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Queens Building

  • 600896
  • 175 Flinders Street, Townsville

General

Classification
State Heritage
Register status
Entered
Date entered
21 October 1992
Type
Retail, wholesale, services: Shopping centre
Theme
3.8 Developing secondary and tertiary industries: Marketing, retailing and service industries
Architect
Tunbridge & Tunbridge
Construction period
1887, Queens Building (1887c - 1887c)
Historical period
1870s–1890s Late 19th century
Style
Classicism

Location

Address
175 Flinders Street, Townsville
LGA
Townsville City Council
Coordinates
-19.25721734, 146.81971085

Map

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Significance

Criterion AThe place is important in demonstrating the evolution or pattern of Queensland’s history.

The style and quality of the Queen's Building illustrates the boom period of Townsville in the 1880s when Flinders Street was being redeveloped with substantial buildings. This prosperity reflects the way in which North Queensland was developed by the establishment of key ports as commercial and administrative centres.

Criterion DThe place is important in demonstrating the principal characteristics of a particular class of cultural places.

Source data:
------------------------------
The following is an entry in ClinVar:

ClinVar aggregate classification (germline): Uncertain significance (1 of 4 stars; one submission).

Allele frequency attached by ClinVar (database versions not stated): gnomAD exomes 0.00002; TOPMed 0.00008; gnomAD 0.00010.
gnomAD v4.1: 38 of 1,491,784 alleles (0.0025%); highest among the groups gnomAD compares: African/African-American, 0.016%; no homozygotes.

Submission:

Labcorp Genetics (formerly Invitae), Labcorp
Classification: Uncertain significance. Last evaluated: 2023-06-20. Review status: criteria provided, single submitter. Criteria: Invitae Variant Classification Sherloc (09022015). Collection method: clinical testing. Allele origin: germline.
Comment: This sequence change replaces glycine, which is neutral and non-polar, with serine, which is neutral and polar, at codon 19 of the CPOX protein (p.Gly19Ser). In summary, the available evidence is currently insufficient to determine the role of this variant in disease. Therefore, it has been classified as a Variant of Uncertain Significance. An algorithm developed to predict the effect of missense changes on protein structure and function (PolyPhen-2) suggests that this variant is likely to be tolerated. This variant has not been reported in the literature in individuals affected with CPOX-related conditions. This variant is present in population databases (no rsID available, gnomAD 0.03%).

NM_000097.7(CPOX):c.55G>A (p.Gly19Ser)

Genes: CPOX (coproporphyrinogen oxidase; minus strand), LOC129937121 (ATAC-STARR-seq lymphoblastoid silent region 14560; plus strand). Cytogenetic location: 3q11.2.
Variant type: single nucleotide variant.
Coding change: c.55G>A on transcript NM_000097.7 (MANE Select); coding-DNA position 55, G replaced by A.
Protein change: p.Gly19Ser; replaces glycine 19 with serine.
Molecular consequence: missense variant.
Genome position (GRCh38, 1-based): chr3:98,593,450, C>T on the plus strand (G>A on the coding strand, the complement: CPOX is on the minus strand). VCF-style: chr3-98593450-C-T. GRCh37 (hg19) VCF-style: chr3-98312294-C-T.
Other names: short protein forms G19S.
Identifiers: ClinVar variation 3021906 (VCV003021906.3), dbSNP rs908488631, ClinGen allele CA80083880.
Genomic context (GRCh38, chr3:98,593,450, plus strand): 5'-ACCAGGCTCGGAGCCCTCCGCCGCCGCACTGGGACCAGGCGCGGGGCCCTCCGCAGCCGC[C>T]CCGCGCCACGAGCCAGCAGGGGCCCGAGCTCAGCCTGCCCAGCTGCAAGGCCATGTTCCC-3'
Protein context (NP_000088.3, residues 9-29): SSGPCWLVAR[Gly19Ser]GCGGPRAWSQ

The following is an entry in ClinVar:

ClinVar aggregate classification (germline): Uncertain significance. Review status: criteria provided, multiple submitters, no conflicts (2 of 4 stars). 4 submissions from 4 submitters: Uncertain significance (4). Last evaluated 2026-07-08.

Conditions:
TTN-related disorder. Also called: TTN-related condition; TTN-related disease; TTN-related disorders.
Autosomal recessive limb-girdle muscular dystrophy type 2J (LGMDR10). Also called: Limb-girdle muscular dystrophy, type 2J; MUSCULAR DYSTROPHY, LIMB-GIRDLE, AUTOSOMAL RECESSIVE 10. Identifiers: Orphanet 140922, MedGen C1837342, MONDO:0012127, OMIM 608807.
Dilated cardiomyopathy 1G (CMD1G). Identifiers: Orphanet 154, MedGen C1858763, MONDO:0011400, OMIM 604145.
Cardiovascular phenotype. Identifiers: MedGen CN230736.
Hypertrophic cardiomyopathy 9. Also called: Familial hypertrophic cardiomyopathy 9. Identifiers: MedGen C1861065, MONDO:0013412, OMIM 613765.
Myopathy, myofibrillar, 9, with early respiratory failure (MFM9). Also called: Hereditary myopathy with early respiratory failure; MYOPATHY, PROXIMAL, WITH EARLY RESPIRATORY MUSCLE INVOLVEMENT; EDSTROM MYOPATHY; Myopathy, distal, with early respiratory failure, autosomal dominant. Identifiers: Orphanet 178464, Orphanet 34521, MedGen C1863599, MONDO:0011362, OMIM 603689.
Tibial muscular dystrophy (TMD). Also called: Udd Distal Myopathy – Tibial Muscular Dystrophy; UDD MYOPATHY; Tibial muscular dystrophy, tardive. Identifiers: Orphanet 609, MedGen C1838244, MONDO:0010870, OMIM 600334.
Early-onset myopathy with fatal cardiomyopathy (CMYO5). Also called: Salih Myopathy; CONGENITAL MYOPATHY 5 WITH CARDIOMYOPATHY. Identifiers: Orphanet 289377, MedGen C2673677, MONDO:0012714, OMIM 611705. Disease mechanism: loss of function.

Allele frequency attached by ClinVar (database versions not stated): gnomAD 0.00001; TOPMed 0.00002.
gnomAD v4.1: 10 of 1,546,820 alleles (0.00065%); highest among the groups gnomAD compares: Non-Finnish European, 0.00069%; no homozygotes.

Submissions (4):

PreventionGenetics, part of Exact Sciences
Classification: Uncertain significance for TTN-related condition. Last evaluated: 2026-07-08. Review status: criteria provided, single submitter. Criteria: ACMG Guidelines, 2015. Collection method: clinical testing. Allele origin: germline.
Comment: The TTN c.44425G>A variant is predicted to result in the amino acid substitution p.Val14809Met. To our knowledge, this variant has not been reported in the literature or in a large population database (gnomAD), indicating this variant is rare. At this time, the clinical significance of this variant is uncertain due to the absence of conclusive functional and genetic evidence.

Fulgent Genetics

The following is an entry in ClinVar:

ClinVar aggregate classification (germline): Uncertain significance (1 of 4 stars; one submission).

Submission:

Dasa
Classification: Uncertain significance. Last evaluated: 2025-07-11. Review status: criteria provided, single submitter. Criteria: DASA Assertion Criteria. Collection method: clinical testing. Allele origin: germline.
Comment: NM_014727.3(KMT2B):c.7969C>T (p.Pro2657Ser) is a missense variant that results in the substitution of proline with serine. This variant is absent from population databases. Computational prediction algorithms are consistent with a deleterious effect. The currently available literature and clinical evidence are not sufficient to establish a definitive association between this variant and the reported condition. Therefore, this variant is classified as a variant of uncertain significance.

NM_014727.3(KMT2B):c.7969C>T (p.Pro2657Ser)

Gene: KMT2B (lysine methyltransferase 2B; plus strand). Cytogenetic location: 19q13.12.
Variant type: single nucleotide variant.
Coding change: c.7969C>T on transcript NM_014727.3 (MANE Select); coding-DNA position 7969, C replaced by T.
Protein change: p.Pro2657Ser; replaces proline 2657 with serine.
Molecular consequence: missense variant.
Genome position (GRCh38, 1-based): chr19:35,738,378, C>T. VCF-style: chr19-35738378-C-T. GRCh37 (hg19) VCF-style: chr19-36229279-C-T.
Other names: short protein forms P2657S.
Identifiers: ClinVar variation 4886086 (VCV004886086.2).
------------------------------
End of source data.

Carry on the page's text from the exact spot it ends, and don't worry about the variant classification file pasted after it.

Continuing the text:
The Queen's Building is important as an example of a small scale but good quality commercial century office building of its era in North Queensland.

Criterion EThe place is important because of its aesthetic significance.

It is located on the major commercial street of Townsville where, by its design, form and materials, it is a substantial visual component of the built character of the city.

Criterion HThe place has a special association with the life or work of a particular person, group or organisation of importance in Queensland’s history.

The building is associated with the life and work of Pio Vico Armati, one of the earliest Italian settlers in North Queensland and a well-known figure in Townsville. It is also an example of the commercial work of the important North Queensland architectural firm of Tunbridge and Tunbridge.

History

Queen's Building was designed in 1887 by Tunbridge and Tunbridge for the chemist Pio Armati, and named in honour of Queen Victoria's Jubilee year.

Townsville was established in 1864 by partners John Melton Black and Robert Towns and was gazetted as a port of entry in 1865. It grew quickly as a supply centre and by 1873 the port was receiving international as well as coastal traffic. Improvements were carried out to port facilities to allow larger ships to anchor. By 1880 Townsville was the port for several major goldfields and had opened the first stage of the railway line westwards through Charters Towers and beyond, consolidating its importance as a port and mercantile centre.